Trinity Courthouse, Gaol and General Building Registered Heritage Structure
Statement of Significance
Formal Recognition Type
Registered Heritage Structure
Description of Historic Place
The Courthouse, Gaol and General building in Trinity is a three storey wooden building with mansard roof located on Dock Lane. The designation is confined to the footprint of the building.
The Courthouse, Gaol and General Building in Trinity was designated a Registered Heritage Structure by the Heritage Foundation of Newfoundland and Labrador in 1998 because of its historical and architectural values.
The Trinity Courthouse, Gaols, and General Building is historically significant as it a physical reminder of Trinity’s long judicial past. In the early 16th and 17th centuries the harbour in Trinity held the distinction of being one of the best harbours in Newfoundland, resulting in Trinity being chosen as the location for the first courthouse in North America. The first Trinity courthouse was built in 1732, but after years of use and damage from weather it was noted as being one of the worst courthouses in Newfoundland and in desperate need of repair. The Trinity Courthouse, Gaols and General Building was built after it was decided that the first courthouse was in to desperate of a condition to be repaired. Having been the location of the magistrate's offices, a jail and the postal-telegraph office, this building played an important role for the residents of the Trinity region in respects to the public safety, order, and communications.
Architecturally, this building is important because it is characteristic of judicial buildings constructed throughout Newfoundland in the early 20th century. Constructed by William Henry Churchill, this three-storey wooden building features a mansard roof with a tower on the main façade, similar to the courthouses in Placentia and Greenspond. Evenly spaced windows and doors create a symmetrical façade which is common in buildings such as this one. Decorative exterior elements such as the pedimented dormers, entablatures and eaves bracketing have been maintained overtime, whereas the central tower has seen a number of alterations over the years. A stained glass window now replaces the clock which once was inlayed on the main façade of the tower. Its large scale in comparison to the surrounding buildings is suggestive of its importance within the community, both as a symbol of Trinity’s interesting past and as a visual landmark for both residents and tourists.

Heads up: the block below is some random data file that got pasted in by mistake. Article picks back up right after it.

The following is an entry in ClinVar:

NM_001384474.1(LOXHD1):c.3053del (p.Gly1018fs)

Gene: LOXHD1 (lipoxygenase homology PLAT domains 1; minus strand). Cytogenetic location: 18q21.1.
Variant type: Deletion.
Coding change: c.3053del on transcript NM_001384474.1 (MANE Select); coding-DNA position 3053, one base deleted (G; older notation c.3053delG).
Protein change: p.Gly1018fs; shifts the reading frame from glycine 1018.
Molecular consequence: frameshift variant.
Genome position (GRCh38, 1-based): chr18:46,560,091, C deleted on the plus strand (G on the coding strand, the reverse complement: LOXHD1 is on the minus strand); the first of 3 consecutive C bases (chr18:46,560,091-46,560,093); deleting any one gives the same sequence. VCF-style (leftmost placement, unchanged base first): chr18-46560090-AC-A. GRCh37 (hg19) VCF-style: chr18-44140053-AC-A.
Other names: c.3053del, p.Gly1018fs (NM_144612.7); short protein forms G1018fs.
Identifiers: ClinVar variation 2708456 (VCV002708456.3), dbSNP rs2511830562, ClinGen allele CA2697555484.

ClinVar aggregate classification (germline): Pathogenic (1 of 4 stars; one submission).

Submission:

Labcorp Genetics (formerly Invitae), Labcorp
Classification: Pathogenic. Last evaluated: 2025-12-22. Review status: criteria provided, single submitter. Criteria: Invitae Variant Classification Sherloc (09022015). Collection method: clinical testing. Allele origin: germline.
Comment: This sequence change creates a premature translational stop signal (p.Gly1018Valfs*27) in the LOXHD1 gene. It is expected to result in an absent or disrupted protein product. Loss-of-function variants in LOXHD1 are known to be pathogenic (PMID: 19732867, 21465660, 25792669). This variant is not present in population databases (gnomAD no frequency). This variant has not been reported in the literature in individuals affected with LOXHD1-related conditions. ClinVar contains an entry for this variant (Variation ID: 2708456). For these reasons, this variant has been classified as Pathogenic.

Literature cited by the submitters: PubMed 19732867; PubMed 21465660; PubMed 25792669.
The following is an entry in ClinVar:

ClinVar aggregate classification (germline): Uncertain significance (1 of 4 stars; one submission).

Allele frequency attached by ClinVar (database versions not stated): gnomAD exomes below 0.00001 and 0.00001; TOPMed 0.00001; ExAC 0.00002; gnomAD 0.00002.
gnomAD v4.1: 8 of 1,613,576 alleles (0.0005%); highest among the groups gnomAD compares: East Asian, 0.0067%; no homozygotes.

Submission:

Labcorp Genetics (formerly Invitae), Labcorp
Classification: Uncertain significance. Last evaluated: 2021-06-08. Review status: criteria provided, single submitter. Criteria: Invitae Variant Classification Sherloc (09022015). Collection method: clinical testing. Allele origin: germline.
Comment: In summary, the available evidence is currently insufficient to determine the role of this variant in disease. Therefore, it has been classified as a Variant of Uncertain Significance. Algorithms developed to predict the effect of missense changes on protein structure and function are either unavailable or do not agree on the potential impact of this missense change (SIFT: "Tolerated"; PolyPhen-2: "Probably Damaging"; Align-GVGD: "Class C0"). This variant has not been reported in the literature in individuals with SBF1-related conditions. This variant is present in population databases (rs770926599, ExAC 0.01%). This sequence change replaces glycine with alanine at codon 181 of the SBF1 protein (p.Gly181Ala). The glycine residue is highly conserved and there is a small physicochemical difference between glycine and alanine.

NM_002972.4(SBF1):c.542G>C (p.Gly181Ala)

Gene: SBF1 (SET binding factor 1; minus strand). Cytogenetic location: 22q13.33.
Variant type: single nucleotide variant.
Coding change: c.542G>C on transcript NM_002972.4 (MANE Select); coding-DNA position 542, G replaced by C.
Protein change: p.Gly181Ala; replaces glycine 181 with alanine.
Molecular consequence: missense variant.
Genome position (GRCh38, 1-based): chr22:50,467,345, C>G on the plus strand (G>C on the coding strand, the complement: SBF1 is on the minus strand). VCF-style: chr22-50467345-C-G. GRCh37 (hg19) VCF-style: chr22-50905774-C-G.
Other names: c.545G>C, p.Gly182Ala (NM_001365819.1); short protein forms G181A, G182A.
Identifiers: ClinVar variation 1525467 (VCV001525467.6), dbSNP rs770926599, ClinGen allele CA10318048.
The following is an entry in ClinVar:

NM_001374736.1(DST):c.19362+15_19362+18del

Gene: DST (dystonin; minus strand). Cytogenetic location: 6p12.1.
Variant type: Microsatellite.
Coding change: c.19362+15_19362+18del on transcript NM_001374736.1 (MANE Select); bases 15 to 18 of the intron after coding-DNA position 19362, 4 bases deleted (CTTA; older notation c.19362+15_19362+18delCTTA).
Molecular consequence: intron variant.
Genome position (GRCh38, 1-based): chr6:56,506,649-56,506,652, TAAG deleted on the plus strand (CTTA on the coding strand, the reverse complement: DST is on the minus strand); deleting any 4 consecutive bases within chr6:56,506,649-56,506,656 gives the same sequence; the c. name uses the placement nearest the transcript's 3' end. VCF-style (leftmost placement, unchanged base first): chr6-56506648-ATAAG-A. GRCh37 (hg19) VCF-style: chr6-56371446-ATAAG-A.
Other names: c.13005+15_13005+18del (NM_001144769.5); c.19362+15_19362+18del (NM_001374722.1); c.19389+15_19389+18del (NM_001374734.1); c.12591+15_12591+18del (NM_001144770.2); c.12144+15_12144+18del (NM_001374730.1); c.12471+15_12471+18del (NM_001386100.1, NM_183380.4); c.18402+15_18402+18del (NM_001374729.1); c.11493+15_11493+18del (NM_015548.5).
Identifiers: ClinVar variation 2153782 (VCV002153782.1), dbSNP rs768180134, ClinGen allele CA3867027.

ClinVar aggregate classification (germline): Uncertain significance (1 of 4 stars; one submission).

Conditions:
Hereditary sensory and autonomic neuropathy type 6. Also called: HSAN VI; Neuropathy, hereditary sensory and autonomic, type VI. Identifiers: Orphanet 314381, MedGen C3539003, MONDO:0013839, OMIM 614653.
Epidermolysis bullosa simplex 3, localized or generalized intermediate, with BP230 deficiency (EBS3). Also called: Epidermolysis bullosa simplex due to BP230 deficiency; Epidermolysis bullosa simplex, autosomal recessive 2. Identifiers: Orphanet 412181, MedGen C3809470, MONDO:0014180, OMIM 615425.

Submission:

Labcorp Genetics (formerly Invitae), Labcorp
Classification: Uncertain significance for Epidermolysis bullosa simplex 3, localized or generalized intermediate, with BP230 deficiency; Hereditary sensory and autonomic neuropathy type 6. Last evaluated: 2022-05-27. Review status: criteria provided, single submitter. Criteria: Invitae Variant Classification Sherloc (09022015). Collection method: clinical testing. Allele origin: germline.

Source: Heritage Foundation of Newfoundland and Labrador property file “Trinity - Trinity Courthouse, Gaol and General Building – FPT 147”
Character Defining Elements
All original features which relate to the age and construction of the building in the Newfoundland interpretation of the Second Empire style, including:
-Location and overall dimensions of tower on main facade;
-Wooden construction including narrow wooden clapboard sheathing;
-All decorative exterior elements including eave bracketing, window trim and pediments;
-Shape, size, and location of windows including all original windows;
-Shape, size and location of doors, including all original doors; and
- Dimensions, location and orientation of the building.
All interior features reflective of the age, style, and usage of the building
Notes of Interest
A new General Building was projected for Trinity in 1901, but was not started until 1903 when loans for its construction were completed. The structure cost approximately $5,000.00 and was built identical to the court house at Placentia. The building contained the magistrate's offices, court room, jail, constable's residence and postal telegraph office. A 9' by 14' shed was added to the rear.
A historical marker denoting the significance of Trinity Bay, reads:
"Sir Richard Whitbourne first visited Trinity in 1579
HISTORIC SITE TRINITY
A court of Admiralty was held here during June 1615
presided over by Sir Richard Whitbourne
This was the first such court held in North America"
Location and History